In July 2015, the California Governor’s Office of Business and Economic Development (GO-Biz) launched the California Business Portal, a one-stop website for business owners to find information and assistance regarding operating a business in the state of California. It provides information to business owners regarding starting a new business, obtaining permits and licenses, various tax incentives, local resources and more. Click here to view the new portal.
As part of the continued roll out of the Affordable Care Act, beginning in 2015 large employers must file Forms 1094-C and 1095-C with the IRS. A large employer is typically one with 50 or more full-time and full-time equivalent employees. The information returns are due by February 29, 2016 or March 31, 2016 if filing electronically.
- Form 1094-C, Transmittal of Employer-Provided Health Insurance Offer and Coverage Information Returns
- Form 1095-C, Employer-Provided Health Insurance Offer and Coverage
Even though employers with 50 to 99 full-time employers are not subject to the employer mandate for health insurance coverage until 2016, they are still required to comply with the reporting requirements for 2015. Additional information can be found on IRS.gov.
A little known and very under-publicized change to the insurance tax laws that took place on January 1, 2014, has exposed employers to a potentially heavy excise tax if they reimburse employees for health insurance premiums vs. enrolling in group plans. This includes employee shareholders.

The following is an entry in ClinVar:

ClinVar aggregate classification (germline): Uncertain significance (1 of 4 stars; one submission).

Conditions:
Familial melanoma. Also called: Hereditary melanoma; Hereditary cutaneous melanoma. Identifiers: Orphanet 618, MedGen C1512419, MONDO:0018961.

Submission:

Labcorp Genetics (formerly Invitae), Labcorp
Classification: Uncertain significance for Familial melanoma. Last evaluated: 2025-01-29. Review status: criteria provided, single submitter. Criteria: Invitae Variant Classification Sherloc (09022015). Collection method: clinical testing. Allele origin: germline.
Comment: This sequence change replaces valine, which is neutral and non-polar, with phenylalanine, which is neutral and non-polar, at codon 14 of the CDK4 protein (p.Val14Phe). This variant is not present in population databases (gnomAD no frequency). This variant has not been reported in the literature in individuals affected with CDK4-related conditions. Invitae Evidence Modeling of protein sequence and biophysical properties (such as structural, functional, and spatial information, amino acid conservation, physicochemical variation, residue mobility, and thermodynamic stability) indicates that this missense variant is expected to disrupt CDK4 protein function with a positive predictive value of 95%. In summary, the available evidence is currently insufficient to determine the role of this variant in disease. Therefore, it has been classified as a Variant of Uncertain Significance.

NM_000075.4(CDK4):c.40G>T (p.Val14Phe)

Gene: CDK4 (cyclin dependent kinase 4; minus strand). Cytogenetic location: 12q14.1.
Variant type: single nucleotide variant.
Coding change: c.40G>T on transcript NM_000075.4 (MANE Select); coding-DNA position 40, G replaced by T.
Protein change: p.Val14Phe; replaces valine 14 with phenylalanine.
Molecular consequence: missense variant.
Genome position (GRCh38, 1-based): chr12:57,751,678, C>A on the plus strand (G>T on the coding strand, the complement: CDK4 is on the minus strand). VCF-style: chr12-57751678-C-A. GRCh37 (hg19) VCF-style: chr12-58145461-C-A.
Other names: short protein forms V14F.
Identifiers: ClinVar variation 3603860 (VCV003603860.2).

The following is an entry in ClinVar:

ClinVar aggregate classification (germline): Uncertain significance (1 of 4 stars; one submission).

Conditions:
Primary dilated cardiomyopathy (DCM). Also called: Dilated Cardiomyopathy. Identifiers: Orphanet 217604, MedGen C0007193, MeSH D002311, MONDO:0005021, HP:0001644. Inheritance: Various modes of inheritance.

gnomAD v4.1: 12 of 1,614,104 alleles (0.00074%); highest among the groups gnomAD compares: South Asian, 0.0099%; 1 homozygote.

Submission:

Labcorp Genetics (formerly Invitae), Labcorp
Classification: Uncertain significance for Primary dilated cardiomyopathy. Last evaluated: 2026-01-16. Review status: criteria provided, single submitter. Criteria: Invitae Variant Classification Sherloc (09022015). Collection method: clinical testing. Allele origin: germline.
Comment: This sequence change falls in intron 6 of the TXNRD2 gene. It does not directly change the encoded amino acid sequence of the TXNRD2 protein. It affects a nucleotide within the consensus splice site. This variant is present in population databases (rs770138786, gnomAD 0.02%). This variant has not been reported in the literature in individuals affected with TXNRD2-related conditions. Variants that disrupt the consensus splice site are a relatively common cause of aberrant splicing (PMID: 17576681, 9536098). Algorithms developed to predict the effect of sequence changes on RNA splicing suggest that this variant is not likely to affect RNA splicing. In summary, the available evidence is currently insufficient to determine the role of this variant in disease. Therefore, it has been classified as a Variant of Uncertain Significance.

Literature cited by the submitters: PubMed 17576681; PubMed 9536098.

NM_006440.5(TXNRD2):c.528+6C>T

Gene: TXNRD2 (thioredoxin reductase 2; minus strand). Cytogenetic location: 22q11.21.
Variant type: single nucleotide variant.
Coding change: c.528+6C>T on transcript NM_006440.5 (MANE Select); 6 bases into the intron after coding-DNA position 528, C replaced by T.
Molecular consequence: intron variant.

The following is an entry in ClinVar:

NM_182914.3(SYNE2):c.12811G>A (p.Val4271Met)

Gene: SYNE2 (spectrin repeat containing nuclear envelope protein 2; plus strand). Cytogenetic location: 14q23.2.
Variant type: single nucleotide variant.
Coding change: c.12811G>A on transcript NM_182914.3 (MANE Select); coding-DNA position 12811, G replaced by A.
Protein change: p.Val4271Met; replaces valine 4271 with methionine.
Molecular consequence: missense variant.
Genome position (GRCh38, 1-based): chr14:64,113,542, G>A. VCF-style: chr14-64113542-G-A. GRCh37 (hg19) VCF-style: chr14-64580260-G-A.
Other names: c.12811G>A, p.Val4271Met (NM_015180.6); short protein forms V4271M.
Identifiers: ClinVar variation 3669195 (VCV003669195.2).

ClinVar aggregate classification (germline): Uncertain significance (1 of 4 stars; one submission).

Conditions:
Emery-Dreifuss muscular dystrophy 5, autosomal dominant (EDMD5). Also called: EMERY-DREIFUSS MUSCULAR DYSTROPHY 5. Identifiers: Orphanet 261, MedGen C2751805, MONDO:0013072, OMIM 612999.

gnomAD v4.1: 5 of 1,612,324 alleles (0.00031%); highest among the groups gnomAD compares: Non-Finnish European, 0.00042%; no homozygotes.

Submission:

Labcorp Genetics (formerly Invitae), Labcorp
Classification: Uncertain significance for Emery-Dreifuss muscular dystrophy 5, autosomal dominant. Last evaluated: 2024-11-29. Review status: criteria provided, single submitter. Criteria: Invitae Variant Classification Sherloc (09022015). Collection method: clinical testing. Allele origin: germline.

Employer reimbursements or direct payment of health insurance premiums for individual policies or coverage under a spouse’s policy may be deemed a group health plan subject to the Affordable Care Act’s (ACA) market reforms if they are made for more than 1 employee. The deemed group health plan would not comply with the ACA’s benefit mandates for group health coverage and would be subject to excise taxes of $100 per day, per employee with no limit.
While the new […]
As a result of new legislation (the “Trade Preferences Extension Act of 2015,” passed by congress and signed by President Obama into law on June 29, 2015), penalties for failure to file information returns or to provide payee statements have been increased significantly. The new penalties are effective for 2015 forms that are due in early 2016.
Under Internal Revenue Code (IRC) Sections 6721 and 6722, the penalty applies to both failing to timely file a correct information return with the IRS (IRC Section 6721), and failing to furnish the payee a statement (IRC Section 6722). A penalty can be abated, however, if such failure is due to reasonable cause and not to willful neglect under the IRC Section 6724.
The most commonly used information returns […]
In a recent Tax Court decision, the court held that Ellen P. O’Neill’s time incurred while travelling to her rental properties to perform various tasks could be used as a way to prove her 750-hour threshold to qualify as a real estate professional. The ruling in this case contradict Truskowsky, a prior Tax Court case in which the court refused to count travel time because it represents commuting that “is an inherently personal activity and as such does not constitute ‘work’ in connection with a trade or business.” The Court noted that the taxpayer was aware of the record-keeping requirements to establish real estate professional status and found she provided detailed, accurate, day-to-day explanations of the specific activities in which she engaged. Based on this […]